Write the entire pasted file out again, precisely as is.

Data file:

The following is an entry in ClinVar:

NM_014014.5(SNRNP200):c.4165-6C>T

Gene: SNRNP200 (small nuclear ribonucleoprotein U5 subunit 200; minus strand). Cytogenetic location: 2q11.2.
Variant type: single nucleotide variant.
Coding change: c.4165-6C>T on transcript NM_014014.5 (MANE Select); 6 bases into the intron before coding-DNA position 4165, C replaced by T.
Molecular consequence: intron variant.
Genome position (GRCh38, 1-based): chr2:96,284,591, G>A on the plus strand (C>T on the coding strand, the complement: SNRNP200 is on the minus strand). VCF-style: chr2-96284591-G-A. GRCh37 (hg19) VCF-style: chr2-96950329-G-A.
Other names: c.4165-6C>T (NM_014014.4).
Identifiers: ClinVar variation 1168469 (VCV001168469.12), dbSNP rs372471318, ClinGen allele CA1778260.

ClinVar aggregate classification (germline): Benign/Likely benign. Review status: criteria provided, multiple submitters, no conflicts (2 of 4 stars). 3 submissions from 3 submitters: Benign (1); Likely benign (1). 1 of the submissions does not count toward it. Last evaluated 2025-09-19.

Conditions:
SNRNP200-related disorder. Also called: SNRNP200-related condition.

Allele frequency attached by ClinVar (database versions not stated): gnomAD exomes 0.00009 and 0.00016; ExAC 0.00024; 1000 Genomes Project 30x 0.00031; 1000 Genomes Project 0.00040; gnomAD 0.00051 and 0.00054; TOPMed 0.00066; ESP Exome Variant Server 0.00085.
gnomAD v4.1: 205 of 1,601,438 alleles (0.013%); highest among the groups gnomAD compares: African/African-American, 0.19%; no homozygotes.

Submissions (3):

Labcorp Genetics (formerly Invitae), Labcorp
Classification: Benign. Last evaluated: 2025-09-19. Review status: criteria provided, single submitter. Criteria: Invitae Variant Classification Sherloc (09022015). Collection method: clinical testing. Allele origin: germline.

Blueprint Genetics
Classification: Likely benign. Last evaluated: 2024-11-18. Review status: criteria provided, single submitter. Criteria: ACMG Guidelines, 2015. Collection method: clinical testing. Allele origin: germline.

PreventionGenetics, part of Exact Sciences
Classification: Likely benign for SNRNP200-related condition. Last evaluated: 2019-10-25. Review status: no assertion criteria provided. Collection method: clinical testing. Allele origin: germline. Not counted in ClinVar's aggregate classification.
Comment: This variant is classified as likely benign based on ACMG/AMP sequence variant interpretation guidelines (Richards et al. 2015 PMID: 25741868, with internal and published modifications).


The following is an entry in ClinVar:

NM_014014.5(SNRNP200):c.4165-6C>T

Gene: SNRNP200 (small nuclear ribonucleoprotein U5 subunit 200; minus strand). Cytogenetic location: 2q11.2.
Variant type: single nucleotide variant.
Coding change: c.4165-6C>T on transcript NM_014014.5 (MANE Select); 6 bases into the intron before coding-DNA position 4165, C replaced by T.
Molecular consequence: intron variant.
Genome position (GRCh38, 1-based): chr2:96,284,591, G>A on the plus strand (C>T on the coding strand, the complement: SNRNP200 is on the minus strand). VCF-style: chr2-96284591-G-A. GRCh37 (hg19) VCF-style: chr2-96950329-G-A.
Other names: c.4165-6C>T (NM_014014.4).
Identifiers: ClinVar variation 1168469 (VCV001168469.12), dbSNP rs372471318, ClinGen allele CA1778260.

ClinVar aggregate classification (germline): Benign/Likely benign. Review status: criteria provided, multiple submitters, no conflicts (2 of 4 stars). 3 submissions from 3 submitters: Benign (1); Likely benign (1). 1 of the submissions does not count toward it. Last evaluated 2025-09-19.

Conditions:
SNRNP200-related disorder. Also called: SNRNP200-related condition.

Allele frequency attached by ClinVar (database versions not stated): gnomAD exomes 0.00009 and 0.00016; ExAC 0.00024; 1000 Genomes Project 30x 0.00031; 1000 Genomes Project 0.00040; gnomAD 0.00051 and 0.00054; TOPMed 0.00066; ESP Exome Variant Server 0.00085.
gnomAD v4.1: 205 of 1,601,438 alleles (0.013%); highest among the groups gnomAD compares: African/African-American, 0.19%; no homozygotes.

Submissions (3):

Labcorp Genetics (formerly Invitae), Labcorp
Classification: Benign. Last evaluated: 2025-09-19. Review status: criteria provided, single submitter. Criteria: Invitae Variant Classification Sherloc (09022015). Collection method: clinical testing. Allele origin: germline.

Blueprint Genetics
Classification: Likely benign. Last evaluated: 2024-11-18. Review status: criteria provided, single submitter. Criteria: ACMG Guidelines, 2015. Collection method: clinical testing. Allele origin: germline.

PreventionGenetics, part of Exact Sciences
Classification: Likely benign for SNRNP200-related condition. Last evaluated: 2019-10-25. Review status: no assertion criteria provided. Collection method: clinical testing. Allele origin: germline. Not counted in ClinVar's aggregate classification.
Comment: This variant is classified as likely benign based on ACMG/AMP sequence variant interpretation guidelines (Richards et al. 2015 PMID: 25741868, with internal and published modifications).